On top of that, Sir Topham, it doesn't deliver realistic steam effects or sounds; I'll allow that the olfactory experience is realistic enough.  Sounds can be supplied by DCC, though to my mind are much more effective for diesel outline models as real steam exhaust sounds are not just bursts of white noise, and steam/smoke effects that look or behave anything remotely like the real thing are a monstrously big ask (they'd need to be thick, the correct colour(s), to move at scale speed, not make a fallout mess, be non-toxic and environmentally acceptable indoors in small spaces, and not smell of anything, and to react correctly to the load on the loco, which is not always the same as the load on the motor).  Don't hold your breath...

 

But you might be able to eliminate some of the problems associated with live steam in  the smaller scales using compressed air.

 

 

 

 

*I'm told that Master Persian carpet makers always include a deliberate mistake stitch somewhere in the carpet, for this reason...

Edited by The Johnster
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1 hour ago, Nearholmer said:

The answer to the OP seems self-evident: nobody was interested; they wanted to talk about something else instead.

 

 

Not unusual on RM web but the hijacking by the battery discussion in this thread is extreme.

 

 

Tin hat secured ;)

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I noticed the new model shop in sheringham has two secondhand live steam sets for sale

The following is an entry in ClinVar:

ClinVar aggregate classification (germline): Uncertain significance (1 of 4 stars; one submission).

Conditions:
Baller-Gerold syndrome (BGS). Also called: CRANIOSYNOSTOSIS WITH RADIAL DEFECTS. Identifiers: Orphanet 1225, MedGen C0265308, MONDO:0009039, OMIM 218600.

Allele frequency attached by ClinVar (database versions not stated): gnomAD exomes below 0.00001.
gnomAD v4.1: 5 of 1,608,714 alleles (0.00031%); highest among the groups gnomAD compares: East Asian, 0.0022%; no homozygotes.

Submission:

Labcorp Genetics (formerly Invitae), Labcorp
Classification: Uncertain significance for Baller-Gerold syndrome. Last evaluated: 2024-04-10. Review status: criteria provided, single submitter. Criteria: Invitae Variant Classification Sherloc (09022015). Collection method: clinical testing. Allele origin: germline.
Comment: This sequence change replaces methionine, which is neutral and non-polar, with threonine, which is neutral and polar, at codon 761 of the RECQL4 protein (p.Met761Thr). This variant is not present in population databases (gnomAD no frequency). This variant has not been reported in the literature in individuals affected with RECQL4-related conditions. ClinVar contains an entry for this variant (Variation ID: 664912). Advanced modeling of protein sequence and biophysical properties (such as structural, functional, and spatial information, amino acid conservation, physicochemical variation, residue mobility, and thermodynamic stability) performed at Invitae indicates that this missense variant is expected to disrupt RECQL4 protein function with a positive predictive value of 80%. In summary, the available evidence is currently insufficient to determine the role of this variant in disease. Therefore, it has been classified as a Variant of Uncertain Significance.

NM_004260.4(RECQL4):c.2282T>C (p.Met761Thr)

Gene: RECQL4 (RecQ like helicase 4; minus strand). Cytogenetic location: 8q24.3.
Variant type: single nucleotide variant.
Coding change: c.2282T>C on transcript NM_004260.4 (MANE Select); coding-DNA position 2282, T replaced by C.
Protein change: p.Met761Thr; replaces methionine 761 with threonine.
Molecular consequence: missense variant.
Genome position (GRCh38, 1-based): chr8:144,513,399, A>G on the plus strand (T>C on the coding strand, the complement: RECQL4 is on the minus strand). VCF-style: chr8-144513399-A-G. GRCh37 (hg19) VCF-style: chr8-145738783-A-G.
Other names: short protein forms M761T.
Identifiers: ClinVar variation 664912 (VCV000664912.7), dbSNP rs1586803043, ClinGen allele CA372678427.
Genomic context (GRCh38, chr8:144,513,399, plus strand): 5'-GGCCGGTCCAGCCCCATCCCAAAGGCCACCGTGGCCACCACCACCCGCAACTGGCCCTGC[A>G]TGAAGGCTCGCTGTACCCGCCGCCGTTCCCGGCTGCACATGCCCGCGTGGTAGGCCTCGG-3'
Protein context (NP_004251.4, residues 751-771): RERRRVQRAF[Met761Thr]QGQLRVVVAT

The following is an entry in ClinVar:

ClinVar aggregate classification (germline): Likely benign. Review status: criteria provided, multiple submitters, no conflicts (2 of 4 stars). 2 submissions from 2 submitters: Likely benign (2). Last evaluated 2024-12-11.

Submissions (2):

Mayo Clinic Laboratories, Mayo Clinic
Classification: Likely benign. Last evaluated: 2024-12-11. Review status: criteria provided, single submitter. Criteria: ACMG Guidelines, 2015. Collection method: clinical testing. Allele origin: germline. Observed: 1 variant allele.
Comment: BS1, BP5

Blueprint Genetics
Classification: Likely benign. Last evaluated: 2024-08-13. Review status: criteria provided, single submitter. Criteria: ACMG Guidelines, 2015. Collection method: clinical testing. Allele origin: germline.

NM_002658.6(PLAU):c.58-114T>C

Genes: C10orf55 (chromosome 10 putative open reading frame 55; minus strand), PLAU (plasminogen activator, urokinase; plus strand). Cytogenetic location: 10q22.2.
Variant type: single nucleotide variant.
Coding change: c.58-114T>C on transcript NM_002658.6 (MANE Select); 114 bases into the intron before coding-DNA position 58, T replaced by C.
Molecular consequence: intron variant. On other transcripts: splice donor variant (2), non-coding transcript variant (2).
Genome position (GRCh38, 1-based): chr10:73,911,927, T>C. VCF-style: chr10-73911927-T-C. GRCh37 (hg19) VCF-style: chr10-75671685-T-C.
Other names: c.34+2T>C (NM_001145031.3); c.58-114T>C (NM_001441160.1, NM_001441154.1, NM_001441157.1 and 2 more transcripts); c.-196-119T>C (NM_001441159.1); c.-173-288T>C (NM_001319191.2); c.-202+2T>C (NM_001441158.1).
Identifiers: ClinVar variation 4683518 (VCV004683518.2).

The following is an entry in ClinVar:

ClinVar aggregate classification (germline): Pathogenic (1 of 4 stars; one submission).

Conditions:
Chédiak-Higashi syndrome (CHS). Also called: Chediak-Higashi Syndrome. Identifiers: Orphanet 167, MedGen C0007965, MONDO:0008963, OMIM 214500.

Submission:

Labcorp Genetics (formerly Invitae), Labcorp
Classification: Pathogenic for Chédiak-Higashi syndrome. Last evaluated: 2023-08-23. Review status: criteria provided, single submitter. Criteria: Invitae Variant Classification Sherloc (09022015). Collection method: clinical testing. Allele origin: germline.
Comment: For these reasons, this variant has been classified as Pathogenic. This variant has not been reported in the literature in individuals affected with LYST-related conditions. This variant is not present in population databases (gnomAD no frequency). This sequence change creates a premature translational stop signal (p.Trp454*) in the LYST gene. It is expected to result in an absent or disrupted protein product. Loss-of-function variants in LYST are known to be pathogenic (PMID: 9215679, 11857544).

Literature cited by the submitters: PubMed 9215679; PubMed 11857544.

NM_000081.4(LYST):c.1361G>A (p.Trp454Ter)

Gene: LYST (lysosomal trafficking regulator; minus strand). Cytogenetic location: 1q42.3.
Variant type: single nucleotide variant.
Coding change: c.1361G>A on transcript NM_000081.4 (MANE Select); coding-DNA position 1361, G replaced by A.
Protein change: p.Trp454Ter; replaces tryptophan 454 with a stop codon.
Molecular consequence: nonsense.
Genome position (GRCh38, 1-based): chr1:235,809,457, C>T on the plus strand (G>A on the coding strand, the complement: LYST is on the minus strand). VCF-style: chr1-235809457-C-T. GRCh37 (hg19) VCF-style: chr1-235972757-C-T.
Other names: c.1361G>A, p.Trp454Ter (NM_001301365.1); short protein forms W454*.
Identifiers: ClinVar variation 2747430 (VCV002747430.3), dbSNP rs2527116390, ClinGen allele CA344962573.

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For me the reason why live steam did not take off is impatience.  In a world where a 10second delay in loading a web page s a catastrophe, waiting for water in a boiler to get up to temperature is a non-starter for the average modeller.

Edited by Andy Hayter
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Johnster has hit most of the nails on the head (its meths, not paraffin, BTW), but Im not sure physics has been mentioned: physical laws of nature don't scale, and it happens that they bite steam engines badly at somewhere around the sizes we need in models.

 

Steam engines can be made to work in very tiny sizes, there is a chap around who makes some very good ones for 009 for instance, but the laws of physics make it very challenging, and therefore either time consuming (if you DIY) or expensive (if you buy other people's time in a pre-made item) to get the build right, and potentially equally challenging to operate.

 

Oddly enough, now might be a better time, because digital manufacture can reduce the cost of precision, and because control electronics have advanced, but it might be better done with a gas-fired boiler and wireless remote, as in larger scales, although whether that would pass the H&S test I'm not sure.

 

And, as Johnster says, getting significant current through rolling contact is always difficult - I'm an electrical engineer by profession, and know well that 'real' electrical kit, from tiny relays to huge circuit breakers, is always designed with 'contact wipe' (not roll) ...... no roller contacts on pantographs or collector-shoes on real trains (although I think street railway trolley poles, operating at relatively modest currents, did use them in the post). Lionel use rollers on their 3rd rail 0 gauge, and they are nowhere near as good as the wipers that British and European tradition uses.

 

 

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No roller contacts on pantographs or collector shoes but the return circuit is through the wheels.

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True, but generally many of them, which distributes currently nicely, and under mechanical forces that keep them clean and in intimate contact with the rails.